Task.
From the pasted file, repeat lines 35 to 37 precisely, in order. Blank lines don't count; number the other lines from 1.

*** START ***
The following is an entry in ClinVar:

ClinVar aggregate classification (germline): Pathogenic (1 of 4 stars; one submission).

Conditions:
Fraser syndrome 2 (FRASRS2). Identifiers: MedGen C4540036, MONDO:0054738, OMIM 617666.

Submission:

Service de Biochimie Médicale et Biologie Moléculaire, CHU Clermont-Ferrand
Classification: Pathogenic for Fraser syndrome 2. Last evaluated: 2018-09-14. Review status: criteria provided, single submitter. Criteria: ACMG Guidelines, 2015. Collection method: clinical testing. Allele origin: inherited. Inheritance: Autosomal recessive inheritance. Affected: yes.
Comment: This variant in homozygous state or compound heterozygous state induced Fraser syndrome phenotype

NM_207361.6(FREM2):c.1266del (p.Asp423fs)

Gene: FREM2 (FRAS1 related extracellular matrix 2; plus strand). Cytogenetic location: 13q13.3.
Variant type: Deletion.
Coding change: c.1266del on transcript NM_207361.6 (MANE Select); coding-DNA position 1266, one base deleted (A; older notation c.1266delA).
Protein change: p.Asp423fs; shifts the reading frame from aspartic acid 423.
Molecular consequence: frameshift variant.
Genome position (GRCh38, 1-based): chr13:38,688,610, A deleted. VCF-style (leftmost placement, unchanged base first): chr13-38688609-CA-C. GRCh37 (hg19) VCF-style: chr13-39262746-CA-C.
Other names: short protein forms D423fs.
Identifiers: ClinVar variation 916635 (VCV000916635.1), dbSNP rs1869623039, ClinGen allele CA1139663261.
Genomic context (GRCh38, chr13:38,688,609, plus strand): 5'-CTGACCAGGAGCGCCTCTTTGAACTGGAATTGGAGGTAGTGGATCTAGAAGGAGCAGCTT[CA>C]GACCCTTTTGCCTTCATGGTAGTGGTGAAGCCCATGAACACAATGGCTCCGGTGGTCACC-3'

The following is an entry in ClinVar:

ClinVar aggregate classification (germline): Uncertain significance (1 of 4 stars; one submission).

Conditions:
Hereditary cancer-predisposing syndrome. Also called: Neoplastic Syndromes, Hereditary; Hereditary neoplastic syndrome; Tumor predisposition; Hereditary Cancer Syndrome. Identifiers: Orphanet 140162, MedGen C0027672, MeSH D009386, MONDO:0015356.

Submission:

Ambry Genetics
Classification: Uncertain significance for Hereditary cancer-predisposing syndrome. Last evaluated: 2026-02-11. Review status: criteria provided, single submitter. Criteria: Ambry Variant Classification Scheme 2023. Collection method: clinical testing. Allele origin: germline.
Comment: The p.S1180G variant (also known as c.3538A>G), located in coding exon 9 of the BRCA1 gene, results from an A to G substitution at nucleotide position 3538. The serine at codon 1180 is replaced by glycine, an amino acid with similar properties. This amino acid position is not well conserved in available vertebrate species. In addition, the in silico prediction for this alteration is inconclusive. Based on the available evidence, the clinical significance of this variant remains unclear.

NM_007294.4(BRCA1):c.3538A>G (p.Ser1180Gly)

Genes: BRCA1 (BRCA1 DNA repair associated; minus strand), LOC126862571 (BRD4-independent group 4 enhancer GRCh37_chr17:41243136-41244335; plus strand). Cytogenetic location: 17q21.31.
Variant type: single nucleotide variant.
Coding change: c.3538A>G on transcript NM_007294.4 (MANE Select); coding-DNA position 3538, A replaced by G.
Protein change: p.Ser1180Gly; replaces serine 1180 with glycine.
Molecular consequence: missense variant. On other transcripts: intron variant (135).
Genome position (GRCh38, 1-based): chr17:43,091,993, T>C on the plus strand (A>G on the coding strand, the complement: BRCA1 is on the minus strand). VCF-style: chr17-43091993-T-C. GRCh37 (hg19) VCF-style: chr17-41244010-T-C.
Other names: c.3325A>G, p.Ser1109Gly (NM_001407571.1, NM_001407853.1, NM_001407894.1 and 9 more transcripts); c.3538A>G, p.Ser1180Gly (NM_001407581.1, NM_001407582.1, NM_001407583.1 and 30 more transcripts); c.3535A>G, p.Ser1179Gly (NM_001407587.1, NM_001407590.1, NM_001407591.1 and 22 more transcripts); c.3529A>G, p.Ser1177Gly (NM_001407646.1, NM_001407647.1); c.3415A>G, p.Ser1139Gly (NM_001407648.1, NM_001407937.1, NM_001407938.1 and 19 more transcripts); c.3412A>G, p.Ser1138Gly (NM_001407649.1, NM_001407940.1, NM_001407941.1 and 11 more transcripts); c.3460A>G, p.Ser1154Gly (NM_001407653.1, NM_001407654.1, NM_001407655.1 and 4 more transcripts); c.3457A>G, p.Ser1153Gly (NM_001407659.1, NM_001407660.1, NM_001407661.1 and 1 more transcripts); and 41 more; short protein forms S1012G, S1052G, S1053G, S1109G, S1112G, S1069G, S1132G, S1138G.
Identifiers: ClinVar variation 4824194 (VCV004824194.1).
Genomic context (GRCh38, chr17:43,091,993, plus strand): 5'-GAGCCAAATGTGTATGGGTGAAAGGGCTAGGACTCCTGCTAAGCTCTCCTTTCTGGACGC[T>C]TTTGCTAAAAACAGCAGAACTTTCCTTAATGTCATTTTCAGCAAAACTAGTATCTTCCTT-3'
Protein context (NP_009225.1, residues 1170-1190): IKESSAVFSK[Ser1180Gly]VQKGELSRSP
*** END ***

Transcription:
Identifiers: ClinVar variation 4824194 (VCV004824194.1).
Genomic context (GRCh38, chr17:43,091,993, plus strand): 5'-GAGCCAAATGTGTATGGGTGAAAGGGCTAGGACTCCTGCTAAGCTCTCCTTTCTGGACGC[T>C]TTTGCTAAAAACAGCAGAACTTTCCTTAATGTCATTTTCAGCAAAACTAGTATCTTCCTT-3'
Protein context (NP_009225.1, residues 1170-1190): IKESSAVFSK[Ser1180Gly]VQKGELSRSP